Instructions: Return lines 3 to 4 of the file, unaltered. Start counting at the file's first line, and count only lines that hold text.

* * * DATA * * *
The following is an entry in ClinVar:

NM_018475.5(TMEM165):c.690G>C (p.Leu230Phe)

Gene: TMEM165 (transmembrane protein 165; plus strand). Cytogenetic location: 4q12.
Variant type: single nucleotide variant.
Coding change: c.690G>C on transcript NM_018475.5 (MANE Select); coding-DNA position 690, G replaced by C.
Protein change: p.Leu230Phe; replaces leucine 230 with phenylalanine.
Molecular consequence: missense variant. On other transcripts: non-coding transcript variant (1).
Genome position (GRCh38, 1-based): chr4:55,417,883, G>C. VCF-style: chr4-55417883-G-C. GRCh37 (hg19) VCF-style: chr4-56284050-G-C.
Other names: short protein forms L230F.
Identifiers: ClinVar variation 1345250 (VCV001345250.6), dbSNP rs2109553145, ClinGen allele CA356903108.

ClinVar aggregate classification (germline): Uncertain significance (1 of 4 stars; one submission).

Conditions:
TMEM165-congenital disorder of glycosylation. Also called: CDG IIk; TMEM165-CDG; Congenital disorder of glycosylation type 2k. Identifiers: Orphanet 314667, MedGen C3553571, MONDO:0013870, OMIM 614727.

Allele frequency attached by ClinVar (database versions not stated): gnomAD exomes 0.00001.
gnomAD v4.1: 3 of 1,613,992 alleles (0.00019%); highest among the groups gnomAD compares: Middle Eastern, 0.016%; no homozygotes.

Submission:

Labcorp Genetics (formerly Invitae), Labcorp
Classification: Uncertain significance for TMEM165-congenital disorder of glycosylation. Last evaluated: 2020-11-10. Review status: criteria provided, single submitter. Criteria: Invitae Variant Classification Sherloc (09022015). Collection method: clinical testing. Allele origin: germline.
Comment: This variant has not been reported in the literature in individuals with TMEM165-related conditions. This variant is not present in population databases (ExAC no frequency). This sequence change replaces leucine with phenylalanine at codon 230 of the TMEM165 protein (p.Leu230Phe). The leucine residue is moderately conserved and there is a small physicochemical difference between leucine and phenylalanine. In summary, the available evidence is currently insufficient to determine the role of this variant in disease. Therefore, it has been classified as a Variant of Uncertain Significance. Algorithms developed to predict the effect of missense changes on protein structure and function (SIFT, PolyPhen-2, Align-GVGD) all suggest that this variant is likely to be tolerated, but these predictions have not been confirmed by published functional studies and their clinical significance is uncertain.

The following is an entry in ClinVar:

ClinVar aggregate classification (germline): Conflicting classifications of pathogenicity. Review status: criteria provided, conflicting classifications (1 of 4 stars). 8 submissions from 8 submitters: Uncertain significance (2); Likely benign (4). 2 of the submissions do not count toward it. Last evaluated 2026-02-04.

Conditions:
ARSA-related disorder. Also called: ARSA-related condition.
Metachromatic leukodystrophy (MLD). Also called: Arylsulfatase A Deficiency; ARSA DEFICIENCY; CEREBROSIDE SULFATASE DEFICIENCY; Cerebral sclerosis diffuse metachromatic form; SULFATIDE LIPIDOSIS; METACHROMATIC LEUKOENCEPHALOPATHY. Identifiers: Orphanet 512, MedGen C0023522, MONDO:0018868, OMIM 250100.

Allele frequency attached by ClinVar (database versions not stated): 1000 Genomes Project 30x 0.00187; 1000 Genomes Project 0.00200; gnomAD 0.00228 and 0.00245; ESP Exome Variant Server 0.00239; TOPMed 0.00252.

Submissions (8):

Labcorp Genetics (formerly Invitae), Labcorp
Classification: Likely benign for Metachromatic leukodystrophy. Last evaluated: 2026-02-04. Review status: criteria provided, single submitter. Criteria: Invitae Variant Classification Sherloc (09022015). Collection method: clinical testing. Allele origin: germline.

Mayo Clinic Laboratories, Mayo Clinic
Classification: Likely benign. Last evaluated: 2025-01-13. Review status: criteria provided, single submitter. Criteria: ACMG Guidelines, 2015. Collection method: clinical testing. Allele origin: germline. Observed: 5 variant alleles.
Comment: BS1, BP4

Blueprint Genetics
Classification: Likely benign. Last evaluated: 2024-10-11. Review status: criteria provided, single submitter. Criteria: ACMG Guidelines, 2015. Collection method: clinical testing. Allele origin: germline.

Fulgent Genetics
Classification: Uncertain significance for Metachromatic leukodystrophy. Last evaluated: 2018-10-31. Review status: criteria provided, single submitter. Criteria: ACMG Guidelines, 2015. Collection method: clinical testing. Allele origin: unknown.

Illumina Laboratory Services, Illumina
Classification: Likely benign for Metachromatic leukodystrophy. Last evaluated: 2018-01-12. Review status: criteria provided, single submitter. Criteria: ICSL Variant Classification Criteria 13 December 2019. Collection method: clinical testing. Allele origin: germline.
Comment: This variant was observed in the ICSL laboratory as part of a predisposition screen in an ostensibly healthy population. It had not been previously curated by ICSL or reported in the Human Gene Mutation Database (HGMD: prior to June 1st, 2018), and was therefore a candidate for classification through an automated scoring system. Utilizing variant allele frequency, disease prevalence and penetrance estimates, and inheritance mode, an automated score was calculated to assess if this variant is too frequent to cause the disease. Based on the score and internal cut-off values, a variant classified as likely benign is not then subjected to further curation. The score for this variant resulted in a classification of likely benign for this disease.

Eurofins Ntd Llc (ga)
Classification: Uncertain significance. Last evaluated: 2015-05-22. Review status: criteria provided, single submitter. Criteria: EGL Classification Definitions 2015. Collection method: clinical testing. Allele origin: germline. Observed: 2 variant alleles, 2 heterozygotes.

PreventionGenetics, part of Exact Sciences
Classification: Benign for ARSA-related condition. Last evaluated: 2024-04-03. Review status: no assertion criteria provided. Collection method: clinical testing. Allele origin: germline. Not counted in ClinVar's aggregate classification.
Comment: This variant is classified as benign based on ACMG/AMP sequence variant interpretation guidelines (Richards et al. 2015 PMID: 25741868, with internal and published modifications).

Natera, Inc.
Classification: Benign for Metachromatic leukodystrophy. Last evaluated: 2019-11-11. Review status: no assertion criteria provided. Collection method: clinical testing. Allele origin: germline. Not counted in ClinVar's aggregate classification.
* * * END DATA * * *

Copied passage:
Gene: TMEM165 (transmembrane protein 165; plus strand). Cytogenetic location: 4q12.
Variant type: single nucleotide variant.